Friday, December 21, 2007

Is greed good for the green movement?

I saw an interesting story the other day regarding the launch of a new investment opportunity based on the green movement.

According to Reuters, Evolution Markets is working with the New York Mercantile Exchange to offer trade in global carbon credits beginning next year.

Heavy-hitting financial institutions such as Morgan Stanley, JP Morgan, Merrill Lynch Constellation and several others will join to be partners in Green Exchange – setting up trading for futures of carbon credits tied to the “cap and trade system.”

It will work like this. Companies throughout the world are allowed certain credits for emissions of carbon dioxide and other greenhouse gases through the Kyoto Treaty. Those firms that don’t meet the limit have leftover credits, which they can sell to companies that need them.

NYMEX and the host of banks associated with the green exchange apparently see global warming as the next hot futures market, supplanting past futures stalwarts like farm produce and interest rates.

California Air Resources Board Chairman Mary Nichols has been a vocal proponent of cap and trade systems.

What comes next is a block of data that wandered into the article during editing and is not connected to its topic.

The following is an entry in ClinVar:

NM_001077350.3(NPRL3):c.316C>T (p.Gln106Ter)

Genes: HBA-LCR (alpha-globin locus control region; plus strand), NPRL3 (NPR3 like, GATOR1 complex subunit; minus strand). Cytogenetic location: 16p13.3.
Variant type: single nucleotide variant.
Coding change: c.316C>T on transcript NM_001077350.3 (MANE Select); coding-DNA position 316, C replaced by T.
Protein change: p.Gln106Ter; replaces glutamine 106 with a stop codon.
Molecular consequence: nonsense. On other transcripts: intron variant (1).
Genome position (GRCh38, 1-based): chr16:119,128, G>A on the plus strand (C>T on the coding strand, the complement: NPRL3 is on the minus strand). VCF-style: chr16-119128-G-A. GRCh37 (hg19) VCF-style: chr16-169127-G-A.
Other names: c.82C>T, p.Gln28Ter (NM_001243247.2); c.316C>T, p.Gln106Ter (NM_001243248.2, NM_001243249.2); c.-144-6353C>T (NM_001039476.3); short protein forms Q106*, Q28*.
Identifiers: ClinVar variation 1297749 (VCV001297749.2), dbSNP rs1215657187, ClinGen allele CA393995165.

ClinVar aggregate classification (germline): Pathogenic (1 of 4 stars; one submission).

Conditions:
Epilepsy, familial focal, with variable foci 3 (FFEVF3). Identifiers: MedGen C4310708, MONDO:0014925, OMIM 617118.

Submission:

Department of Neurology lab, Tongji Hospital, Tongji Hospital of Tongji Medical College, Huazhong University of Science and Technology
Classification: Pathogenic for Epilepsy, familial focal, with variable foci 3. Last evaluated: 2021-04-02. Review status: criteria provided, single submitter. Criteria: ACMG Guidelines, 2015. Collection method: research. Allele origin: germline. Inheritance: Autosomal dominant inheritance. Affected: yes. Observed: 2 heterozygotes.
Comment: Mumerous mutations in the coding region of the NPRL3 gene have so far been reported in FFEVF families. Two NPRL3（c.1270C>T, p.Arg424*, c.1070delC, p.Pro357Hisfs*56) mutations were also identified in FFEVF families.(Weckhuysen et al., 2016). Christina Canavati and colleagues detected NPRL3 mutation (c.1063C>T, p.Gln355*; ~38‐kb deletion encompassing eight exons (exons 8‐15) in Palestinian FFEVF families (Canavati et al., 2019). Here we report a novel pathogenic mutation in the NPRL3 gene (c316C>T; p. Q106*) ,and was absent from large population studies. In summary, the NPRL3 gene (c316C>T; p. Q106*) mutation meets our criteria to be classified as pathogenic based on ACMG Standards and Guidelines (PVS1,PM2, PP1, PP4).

Theoretically, CARB could set carbon emission limits per truck or company, and your right to purchase surplus credits from another company could be intercepted by investors who already bought futures in green credits.

Of course, the green movement is everywhere these days, which is nothing new for truckers to hear.

Culturally, going green and global warming seems to be on the tips of almost all of our tongues.

Just this week I’ve heard Denny Crane (William Shatner taking on environmentalists on “Boston Legal” (“Deep down, everyone hates the environment”) to the folks here in the office giving “Land Line Now” Host Mark Reddig a hard time for his house’s “festival of incandescence” Christmas light display.

It seems everywhere we’re urged to examine our lives and how they may be affecting global warming.

To calculate your own carbon footprint, click here.

But back to my original point.

So we’ll continue to change light bulbs over to CFLs, recycle printer paper and reduce use of bottled water. Let’s just hope the environmental movement moves its way into our lives in a way that’s a little less seamlessly profit-driven.

Otherwise, I can already picture the Times Square marquee buzzing with fast changing prices for carbon credits. Maybe the green exchange price on the electric board will be accompanied by a cute little green logo.